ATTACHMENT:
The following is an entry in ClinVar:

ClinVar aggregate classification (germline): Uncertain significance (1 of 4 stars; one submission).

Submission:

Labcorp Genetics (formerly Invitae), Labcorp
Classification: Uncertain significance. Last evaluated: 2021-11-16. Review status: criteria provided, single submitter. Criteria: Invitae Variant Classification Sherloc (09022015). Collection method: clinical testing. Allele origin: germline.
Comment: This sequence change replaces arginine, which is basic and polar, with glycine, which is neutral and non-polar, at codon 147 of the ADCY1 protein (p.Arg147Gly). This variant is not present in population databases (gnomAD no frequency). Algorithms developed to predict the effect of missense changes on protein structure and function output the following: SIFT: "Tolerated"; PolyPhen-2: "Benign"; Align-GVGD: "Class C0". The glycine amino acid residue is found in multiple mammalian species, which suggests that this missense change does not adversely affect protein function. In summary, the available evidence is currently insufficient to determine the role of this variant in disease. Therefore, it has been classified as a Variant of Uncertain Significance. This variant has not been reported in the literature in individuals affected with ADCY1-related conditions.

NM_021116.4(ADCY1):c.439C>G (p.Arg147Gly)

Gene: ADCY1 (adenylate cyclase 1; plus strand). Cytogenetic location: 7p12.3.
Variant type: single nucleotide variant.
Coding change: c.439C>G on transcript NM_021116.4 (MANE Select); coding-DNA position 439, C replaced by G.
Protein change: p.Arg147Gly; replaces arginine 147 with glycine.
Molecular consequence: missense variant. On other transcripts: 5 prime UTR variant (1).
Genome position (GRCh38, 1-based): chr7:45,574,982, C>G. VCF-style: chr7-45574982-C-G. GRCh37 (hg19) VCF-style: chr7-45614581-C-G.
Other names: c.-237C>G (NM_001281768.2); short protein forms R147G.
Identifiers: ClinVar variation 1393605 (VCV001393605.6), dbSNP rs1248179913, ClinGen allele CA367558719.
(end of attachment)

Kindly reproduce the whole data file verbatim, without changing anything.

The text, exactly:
The following is an entry in ClinVar:

ClinVar aggregate classification (germline): Uncertain significance (1 of 4 stars; one submission).

Submission:

Labcorp Genetics (formerly Invitae), Labcorp
Classification: Uncertain significance. Last evaluated: 2021-11-16. Review status: criteria provided, single submitter. Criteria: Invitae Variant Classification Sherloc (09022015). Collection method: clinical testing. Allele origin: germline.
Comment: This sequence change replaces arginine, which is basic and polar, with glycine, which is neutral and non-polar, at codon 147 of the ADCY1 protein (p.Arg147Gly). This variant is not present in population databases (gnomAD no frequency). Algorithms developed to predict the effect of missense changes on protein structure and function output the following: SIFT: "Tolerated"; PolyPhen-2: "Benign"; Align-GVGD: "Class C0". The glycine amino acid residue is found in multiple mammalian species, which suggests that this missense change does not adversely affect protein function. In summary, the available evidence is currently insufficient to determine the role of this variant in disease. Therefore, it has been classified as a Variant of Uncertain Significance. This variant has not been reported in the literature in individuals affected with ADCY1-related conditions.

NM_021116.4(ADCY1):c.439C>G (p.Arg147Gly)

Gene: ADCY1 (adenylate cyclase 1; plus strand). Cytogenetic location: 7p12.3.
Variant type: single nucleotide variant.
Coding change: c.439C>G on transcript NM_021116.4 (MANE Select); coding-DNA position 439, C replaced by G.
Protein change: p.Arg147Gly; replaces arginine 147 with glycine.
Molecular consequence: missense variant. On other transcripts: 5 prime UTR variant (1).
Genome position (GRCh38, 1-based): chr7:45,574,982, C>G. VCF-style: chr7-45574982-C-G. GRCh37 (hg19) VCF-style: chr7-45614581-C-G.
Other names: c.-237C>G (NM_001281768.2); short protein forms R147G.
Identifiers: ClinVar variation 1393605 (VCV001393605.6), dbSNP rs1248179913, ClinGen allele CA367558719.